Give us a call, and you will nnd we do
exactly as we advertist.
Ket of Teeth .ftS.on
(Sold Fllllac ?i.OO
Gold Croirn .$5.t(
Silver KlUinir ................ .80
New York Dental Parlors
Fourth A atorrison Sta.. Portland.
Hours. S 10 8: Sundays, 10 to 4.
Branch offices 722 Maket at. am Vran.
1bco. Cal.; 6U First ave.. Seattle. WiK
Ptrrla Fi!a Spiclfie Chit Immediits Rellif
URBANA. 111.. Oct. 20, 3002.
Dr. Perrln, Helena, Mont.
Dear Sir: I have been trying
through the druggists here to
obtain another bottle of your
specific, as I have been a suf
ferer from them off and on for
some years. I saw th6 ads. in
the P.-L of Seattle, Wash.,
some time in May last. At that
time I was 100 miles north of
Seattle, so I' went down to Se
attle and found It. I have used
it up and have been trying to
get more. It has helped me very
much, more so than anything I
have ever used, and I have
oeen very anxious to use another
bottle. Yours respectfully.
-H. S CHANDLEP.
Xot a dark office in tho bulldingrj
absolutely flfeproofj electric lights
and nrteslfin -lYtiteifj perfect sanita
tion nnd thorOu&H Ventilation. Ele
vators rah dy and nlgkf,
AlS'SLEE. DR. GEORGE", fhyslclan... 413-414
ANDERsnM. GUSTAV. Attorney-at-LAWi iUM
ASSOCIATED PRESSxE. L.. Powell. Mgr. .800
AUSTEN. F. C Manager for Oreffon ana
Washington Bankers' Life Association ot
Des Moines. Ia 502-503
BAKER, G. EVERT, Atto?ney-at-Law OU
BANKERS' LlFB ASSOCIATION OF DES
MOINEfi, IA.; F. C. Auaten. Mgr zoi-aoa
BENJAMIN. R. W., Dentist 314
BERNARD; G.. Cashier Pacific Mercantile
BINSW ANGER, OTTO S.. Thyelclan and
flOHN. W, G,. Timber Lands 0K
BROCK, WILBUR F, Circulator Orego-
BROWN. MYRA. M. D 313-314
BRUERE; DR. G. E., Physician... 412-413-414.
CAMPBELL. 1VM. M., Medical Referee
Equitable Life f..i..
CANNING. M. J wk-wm
CARDWELL, DR. J. R.. Dentist &00
CAUKIN. G. E.. District Agent Travelers
Insurance Company "8
CHICAGO ARTIFICIAL LIMB CO.; W. T.
Dickson, Manager 001
CHURCHILL. MRS. E. J 710-717
COFFEjT, DR. R. C. Surgeon 405-400
COLUMBIA TELEPHONE COMPANY
CORNELIUS, C. W Phys. and .Surgeon.. .200
COLLIER, P. T.. Publisher; S. P. McGulre,
COX. RALSTON,. Manager American Guar
anty Co., of Chicago 02
CROW, C. P.. Timber and Mines 515
DAY. J. G. & I. N 318
DICKSON. DR. J. F., Physician 713-714
EDITORIAL ROOMS Eighth Floor
EVENING TELEGRAM 325 Alder Street
EQUITABLE LIFE ASSURANCE SO
CIETY; L. 8amuel, Mgr.; G. S. Smith,
FENTON, J. D., Physician and Sure.... 509-10
FENTON, DR. HICKS C. Eye and Ear... .511
FENTON, MATTHEW F. Dentist 500
GALVANI, W. H., Engineer and Draughts
man GEARY. DR. E. P.. Phys. and Surgeon. ...400
GIESY, A. J., Physician and Surgeon.. 700-710
GILBERT. DR. J. ALLEN. Physician... 401-402
GOLDMAN. WILLIAM. Manager Manhat
tan Life Ins. Co.. of New York 200-210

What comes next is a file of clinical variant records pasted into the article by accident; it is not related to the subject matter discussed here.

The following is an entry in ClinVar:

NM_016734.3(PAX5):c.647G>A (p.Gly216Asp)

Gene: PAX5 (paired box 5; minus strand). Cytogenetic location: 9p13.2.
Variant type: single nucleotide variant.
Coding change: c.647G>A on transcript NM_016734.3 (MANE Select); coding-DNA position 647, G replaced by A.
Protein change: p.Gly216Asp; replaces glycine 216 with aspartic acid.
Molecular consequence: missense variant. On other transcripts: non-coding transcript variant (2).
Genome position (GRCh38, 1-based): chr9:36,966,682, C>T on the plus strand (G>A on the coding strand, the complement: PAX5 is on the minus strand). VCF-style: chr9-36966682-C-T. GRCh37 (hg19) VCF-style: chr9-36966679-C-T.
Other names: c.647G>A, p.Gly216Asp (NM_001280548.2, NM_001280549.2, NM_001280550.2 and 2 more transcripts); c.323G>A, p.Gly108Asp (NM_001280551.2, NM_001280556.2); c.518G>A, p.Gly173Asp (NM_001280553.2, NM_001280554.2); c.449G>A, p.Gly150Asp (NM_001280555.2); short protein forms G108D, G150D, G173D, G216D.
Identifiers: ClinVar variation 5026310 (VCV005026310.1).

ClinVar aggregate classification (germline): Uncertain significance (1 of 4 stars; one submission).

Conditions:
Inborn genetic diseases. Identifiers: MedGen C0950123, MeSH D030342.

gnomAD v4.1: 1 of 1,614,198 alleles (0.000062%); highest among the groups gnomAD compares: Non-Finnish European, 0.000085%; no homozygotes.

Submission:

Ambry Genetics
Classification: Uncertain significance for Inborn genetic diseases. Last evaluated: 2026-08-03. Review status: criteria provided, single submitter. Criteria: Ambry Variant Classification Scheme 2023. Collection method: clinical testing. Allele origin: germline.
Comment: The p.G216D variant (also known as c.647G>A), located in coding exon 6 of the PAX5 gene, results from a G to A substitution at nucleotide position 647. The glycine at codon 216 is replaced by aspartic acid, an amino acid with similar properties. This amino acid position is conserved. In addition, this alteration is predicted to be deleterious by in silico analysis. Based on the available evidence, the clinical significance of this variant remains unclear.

GRANT. FRANK S., Attorney-at-Law 617
GRISWOLD & PHEGLEY. Tailors
131 Sixth Street
HAMMAM BATHS. Turkish and Russian...
HAMMOND. A. B.. 310
HOLLISTER. DR. O. C. Physician and
i Surgeon 504-505
IDLEMAN, C. M.. Attorney-at-Law.. 410-17-18
JEFFREYS. DR. ANNICE F., Phys. and
Surgeon Women" and Children only 400
JOHNSON, W. C 313-310-317
KADY, MARK T., Supervisor of Agents,
Mutual Reserve Life Ins. Co 605
LITTLEFIELD, R. R., Phys. and Surg 20
MACKAY. DR. A. E.. Phys. and Surfr.711-712
MANHATTAN LIFE INSURANCE CO.' OF
NEW YORK; W. Goldman. Mgr 200-210
MARSH. DR. R. J., Phys. and Surg....404.-4fo
McCOY. NEWTON. Attorney-at-Law 713
Mcelroy, dr. j. g.. Phys. & sur.701-702-703
McFADEN. MISS IDA E.. Stenographer... 201
McGINN. HENRY E.. Attorney-at-Law..311-12
McGUIRE. S. P., Manager P. F. Collier.
McKENZIE, DR. P. L., Phye. and Surg..512-13
METT. HENRY 218
MILLER, DR. HERBERT C, Dentist and
Oral Surgeon 608-600
MOSSMAN, DR. E. P., Dentist .....513-514
MUTUAL RESERVE LIFE INS. CO.;
Mark T. Kady, Supervisor of Agenta..604-605
NICHOLAS. HORACE B.. Attorney-at-Law4710
NILES, M. M., Cashier Manhattan Life
Insurance Company of New York 200
NOTTAGE. DR. G. H.. Dentist 600
OLSEN, J. F., General Manager Pacific
Mercantile Co 211-212-213
OREGON CAMERA CLUB. ... ..214-215-216-217
OREGON INFIRMARY OF OSTEOPATHY
OREGONIAN BARBER SHOP; Marsch &
George. Proprietors 120 Sixth Street
OREGONIAN EDUCATIONAL BUREAU;
J. F. StrauhaL Manager 200
PACIFIC MERCANTILE CO.; J. F. Olsen.
General Manager 211-212
PORTLAND EYE AND BAR INFIRMARY
Ground Floor, 133 Sixth Street
QUIMBY, L. P. W.. Game and Forestry
REED, C. J.. Executive Special Agent Man
hattan Life Ins. Co. of New Yor 209
REED. WALTER. Optician. . .133 Sixth Street
RICKENBACH. DR. J. F.. Eye. Ear. Nose
and Throat 701-703
ROSENDALE. O. M., Metallurgist and
Mining Engineer ." 510
RYAN. J. B., Attorney-at-Law 515
SAMUEL. L., Manager Equitable Life 300
SHERWOOD, J. W.. State Commander K.
O. T. M 517
SMITH, DR. L. B., Osteopath 409-410
SMITH, GEORGE S.. Cashier Equitable
STOLTE. DR. CHAS. E., Dentist 704-705
STOW, F. H.. General Manager Columbia
Telephone Co. OOfl
SURGEON OF THE S. P. RY. AND X. P.
TERMINAL CO 700
SUPERINTENDENT'S OFFICE 201
THRALL. S. A.. President Orejon Camera
Club , 214
TUCKER. DR. GEO. F.. Dentist 610-611
U. S. LIGHTHOUSE ENGINEERS. 13TH
DIST. ; Capt. W. C. Langfltt, - Corps of
Engineers. U. S. A 808
U. S. ENGINEER OFFICE RIVER AND
HARBOR IMPROVEMENTS; Captain W.
C. Langfltt, Corps of Engineers, U. S. A.. 810
VESTER, A.. Special Agent Manhattan
WILEY. DR. JAMES O. C. Phya. & Sur.708-8
WILSON. DR. EDWARD N.. Physician
and Surgeon . . . 304-303
WILSON. DR. GEO. F.. Phys. & Surg.700-70T
WILSON. DR. HOLT C. Phys. & Surg.507-508
WILLAMETTE VALLEY TELE. CO 013
WOOD, DR. W. L., Physician 412-413-4H
Offices may be had by applying to'
the superintendent Of the building
room 201, second floor.
TUB MOHKHN Al'I'LlANCK. A tioaltlt
rsy to pr'ect manhood. Tn VACUUM
TREATMENT cur you without raedlcla. ot
all nervous or dbeaed of Uiv generative or
gass, uch as u.t manhood, exhuitlv drain,
tarlcocel. impotescr. etc Men are quickly re
stored to perfect health and strength. Writ
for circular. Ccrreaponcier.ee confidential.
THE HEALTH APPLIANCE CO.. room 47-
tax Deport butldlns. Seattle. Waah.